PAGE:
EU energy labels, Marshall Islands emissions pledge, French decarbonisation law and a greener London

Trusting the label

The European Union is preparing to go back to the future on energy labelling of fridges, washing machines and other appliances. A return to a simple A-G efficiency labelling scale (with A being the most efficient) has been proposed, to replace the system of A+, A++ and A+++ categories. The current scale, adopted in 2010 after the previous A-G standards became outdated, is considered confusing. Some product classes have improved their energy efficiency so much that A+ appliances are now the worst performers, rather than among the best. The proposal must be approved by the European Parliament and governments of EU member states, but is unlikely to face much opposition. Monique Goyens, director general of the European Consumer Organisation, says the labels facilitate “cost-conscious and sustainable purchases”, adding: “Consumers must be assured that the A-rated product really is the most energy-efficient.”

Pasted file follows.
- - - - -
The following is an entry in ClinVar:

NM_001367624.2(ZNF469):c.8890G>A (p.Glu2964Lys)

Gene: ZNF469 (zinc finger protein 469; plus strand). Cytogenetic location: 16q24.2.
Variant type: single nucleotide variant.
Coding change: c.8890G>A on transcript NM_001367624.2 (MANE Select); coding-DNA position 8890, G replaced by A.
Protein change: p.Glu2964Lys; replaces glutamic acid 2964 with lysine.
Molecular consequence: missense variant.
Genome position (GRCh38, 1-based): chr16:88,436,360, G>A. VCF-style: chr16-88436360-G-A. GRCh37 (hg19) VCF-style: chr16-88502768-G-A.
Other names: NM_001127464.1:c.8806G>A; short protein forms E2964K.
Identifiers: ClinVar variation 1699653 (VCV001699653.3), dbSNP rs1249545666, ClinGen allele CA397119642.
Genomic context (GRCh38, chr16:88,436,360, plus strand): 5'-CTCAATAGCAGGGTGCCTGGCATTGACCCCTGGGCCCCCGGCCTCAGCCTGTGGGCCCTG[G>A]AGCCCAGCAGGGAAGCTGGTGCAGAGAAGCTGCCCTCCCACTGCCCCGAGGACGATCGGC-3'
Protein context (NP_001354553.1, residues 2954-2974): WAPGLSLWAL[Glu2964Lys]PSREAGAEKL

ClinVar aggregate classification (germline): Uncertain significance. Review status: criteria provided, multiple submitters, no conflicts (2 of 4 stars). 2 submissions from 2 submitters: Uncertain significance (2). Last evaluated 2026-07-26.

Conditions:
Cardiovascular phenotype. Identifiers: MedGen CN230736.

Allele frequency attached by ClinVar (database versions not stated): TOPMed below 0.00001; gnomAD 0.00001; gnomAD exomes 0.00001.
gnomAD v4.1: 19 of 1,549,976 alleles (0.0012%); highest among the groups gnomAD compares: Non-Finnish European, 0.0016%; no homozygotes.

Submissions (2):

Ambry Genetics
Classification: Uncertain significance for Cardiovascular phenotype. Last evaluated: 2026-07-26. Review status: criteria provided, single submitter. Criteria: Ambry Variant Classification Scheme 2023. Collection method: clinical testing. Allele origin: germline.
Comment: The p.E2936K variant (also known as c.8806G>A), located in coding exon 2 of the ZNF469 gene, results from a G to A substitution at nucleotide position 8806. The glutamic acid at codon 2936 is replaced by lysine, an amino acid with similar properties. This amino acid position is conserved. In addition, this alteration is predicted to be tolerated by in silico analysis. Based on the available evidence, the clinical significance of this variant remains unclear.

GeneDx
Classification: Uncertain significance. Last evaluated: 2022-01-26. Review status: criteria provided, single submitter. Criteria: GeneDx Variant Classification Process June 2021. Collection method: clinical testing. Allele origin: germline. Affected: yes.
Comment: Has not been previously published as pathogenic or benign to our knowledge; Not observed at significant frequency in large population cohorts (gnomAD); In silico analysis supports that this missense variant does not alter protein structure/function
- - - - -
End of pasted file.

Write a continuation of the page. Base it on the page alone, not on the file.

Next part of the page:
Marshalling forces

One of the countries most threatened by global warming has become the first developing nation to commit to an absolute emissions cut by 2030. Ahead of the United Nations climate conference in Paris at the end of the year, the Marshall Islands has said it will reduce its emissions by 45% by 2030 compared to 2010....

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policywatch  white appliances  EU  global warming  emissions  Paris  decarbonisation  France  bees 

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